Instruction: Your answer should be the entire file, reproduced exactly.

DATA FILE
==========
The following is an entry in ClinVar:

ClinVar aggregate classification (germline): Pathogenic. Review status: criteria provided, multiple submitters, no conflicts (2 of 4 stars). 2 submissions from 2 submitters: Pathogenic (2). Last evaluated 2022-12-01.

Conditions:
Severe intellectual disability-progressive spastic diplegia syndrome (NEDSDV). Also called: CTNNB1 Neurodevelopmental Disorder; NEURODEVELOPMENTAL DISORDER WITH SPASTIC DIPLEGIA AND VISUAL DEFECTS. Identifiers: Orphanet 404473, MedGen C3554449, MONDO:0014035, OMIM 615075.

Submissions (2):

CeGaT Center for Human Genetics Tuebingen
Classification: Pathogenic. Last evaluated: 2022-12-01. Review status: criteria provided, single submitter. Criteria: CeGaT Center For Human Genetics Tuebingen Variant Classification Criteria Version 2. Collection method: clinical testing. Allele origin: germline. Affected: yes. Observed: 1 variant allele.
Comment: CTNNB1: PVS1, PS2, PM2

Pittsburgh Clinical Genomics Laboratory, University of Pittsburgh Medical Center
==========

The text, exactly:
The following is an entry in ClinVar:

ClinVar aggregate classification (germline): Pathogenic. Review status: criteria provided, multiple submitters, no conflicts (2 of 4 stars). 2 submissions from 2 submitters: Pathogenic (2). Last evaluated 2022-12-01.

Conditions:
Severe intellectual disability-progressive spastic diplegia syndrome (NEDSDV). Also called: CTNNB1 Neurodevelopmental Disorder; NEURODEVELOPMENTAL DISORDER WITH SPASTIC DIPLEGIA AND VISUAL DEFECTS. Identifiers: Orphanet 404473, MedGen C3554449, MONDO:0014035, OMIM 615075.

Submissions (2):

CeGaT Center for Human Genetics Tuebingen
Classification: Pathogenic. Last evaluated: 2022-12-01. Review status: criteria provided, single submitter. Criteria: CeGaT Center For Human Genetics Tuebingen Variant Classification Criteria Version 2. Collection method: clinical testing. Allele origin: germline. Affected: yes. Observed: 1 variant allele.
Comment: CTNNB1: PVS1, PS2, PM2

Pittsburgh Clinical Genomics Laboratory, University of Pittsburgh Medical Center